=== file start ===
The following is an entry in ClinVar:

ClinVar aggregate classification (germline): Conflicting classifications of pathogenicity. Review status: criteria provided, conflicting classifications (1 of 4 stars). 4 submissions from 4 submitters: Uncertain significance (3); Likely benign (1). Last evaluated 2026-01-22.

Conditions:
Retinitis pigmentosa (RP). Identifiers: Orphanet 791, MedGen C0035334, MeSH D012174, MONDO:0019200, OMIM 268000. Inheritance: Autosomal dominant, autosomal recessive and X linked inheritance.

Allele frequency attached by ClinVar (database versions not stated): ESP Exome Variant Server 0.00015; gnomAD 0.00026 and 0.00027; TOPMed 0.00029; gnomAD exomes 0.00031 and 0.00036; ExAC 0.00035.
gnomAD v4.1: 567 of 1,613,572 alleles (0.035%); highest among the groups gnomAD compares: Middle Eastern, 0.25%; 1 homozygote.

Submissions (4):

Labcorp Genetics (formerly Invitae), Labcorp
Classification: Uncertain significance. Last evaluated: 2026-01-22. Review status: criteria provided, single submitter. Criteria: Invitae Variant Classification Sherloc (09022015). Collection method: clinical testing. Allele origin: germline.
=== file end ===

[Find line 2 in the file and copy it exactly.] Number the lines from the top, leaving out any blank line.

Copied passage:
ClinVar aggregate classification (germline): Conflicting classifications of pathogenicity. Review status: criteria provided, conflicting classifications (1 of 4 stars). 4 submissions from 4 submitters: Uncertain significance (3); Likely benign (1). Last evaluated 2026-01-22.